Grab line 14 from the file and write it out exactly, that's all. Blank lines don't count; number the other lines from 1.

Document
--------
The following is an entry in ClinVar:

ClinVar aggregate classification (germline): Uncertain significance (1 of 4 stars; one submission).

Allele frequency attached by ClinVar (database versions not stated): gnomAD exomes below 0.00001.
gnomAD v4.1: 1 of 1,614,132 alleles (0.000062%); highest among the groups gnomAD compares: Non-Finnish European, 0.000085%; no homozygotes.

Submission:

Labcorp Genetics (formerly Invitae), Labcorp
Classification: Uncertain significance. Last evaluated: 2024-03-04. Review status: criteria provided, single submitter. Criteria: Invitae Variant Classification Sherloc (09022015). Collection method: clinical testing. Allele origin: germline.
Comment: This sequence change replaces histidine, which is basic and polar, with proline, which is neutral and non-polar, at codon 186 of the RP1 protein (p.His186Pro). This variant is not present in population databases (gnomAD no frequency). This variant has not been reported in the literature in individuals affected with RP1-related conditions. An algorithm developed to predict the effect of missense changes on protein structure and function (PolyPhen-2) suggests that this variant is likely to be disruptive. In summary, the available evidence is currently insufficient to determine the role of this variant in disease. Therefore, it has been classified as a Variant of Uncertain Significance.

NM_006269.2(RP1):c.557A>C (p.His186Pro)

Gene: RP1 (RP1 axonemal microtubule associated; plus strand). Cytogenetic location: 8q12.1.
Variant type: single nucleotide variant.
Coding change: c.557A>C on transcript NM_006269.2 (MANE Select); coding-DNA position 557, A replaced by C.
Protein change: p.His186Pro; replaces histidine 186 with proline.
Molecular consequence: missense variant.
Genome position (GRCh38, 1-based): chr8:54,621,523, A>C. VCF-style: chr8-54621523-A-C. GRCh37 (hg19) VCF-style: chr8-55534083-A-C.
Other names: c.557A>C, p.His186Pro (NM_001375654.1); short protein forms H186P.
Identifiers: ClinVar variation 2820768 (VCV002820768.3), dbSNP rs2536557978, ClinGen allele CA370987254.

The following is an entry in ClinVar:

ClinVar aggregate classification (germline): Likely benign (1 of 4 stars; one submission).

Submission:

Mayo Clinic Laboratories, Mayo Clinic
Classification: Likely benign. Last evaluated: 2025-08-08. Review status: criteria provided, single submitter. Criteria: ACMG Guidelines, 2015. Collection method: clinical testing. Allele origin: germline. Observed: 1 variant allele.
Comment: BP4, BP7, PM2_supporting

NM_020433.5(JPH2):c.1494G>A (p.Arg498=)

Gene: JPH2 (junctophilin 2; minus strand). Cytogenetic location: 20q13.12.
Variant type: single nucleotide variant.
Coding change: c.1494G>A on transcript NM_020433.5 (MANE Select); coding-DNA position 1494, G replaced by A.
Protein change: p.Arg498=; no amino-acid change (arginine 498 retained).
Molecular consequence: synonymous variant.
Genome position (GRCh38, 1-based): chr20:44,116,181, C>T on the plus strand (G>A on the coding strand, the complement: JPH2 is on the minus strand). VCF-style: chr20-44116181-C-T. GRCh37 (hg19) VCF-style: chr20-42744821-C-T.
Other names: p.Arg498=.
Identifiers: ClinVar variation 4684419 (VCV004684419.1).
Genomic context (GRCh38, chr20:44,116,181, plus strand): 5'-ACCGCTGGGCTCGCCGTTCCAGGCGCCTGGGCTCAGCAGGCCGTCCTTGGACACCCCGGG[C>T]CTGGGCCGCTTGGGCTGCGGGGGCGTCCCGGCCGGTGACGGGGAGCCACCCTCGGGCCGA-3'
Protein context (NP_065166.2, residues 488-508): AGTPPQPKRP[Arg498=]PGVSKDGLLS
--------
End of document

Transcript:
Molecular consequence: missense variant.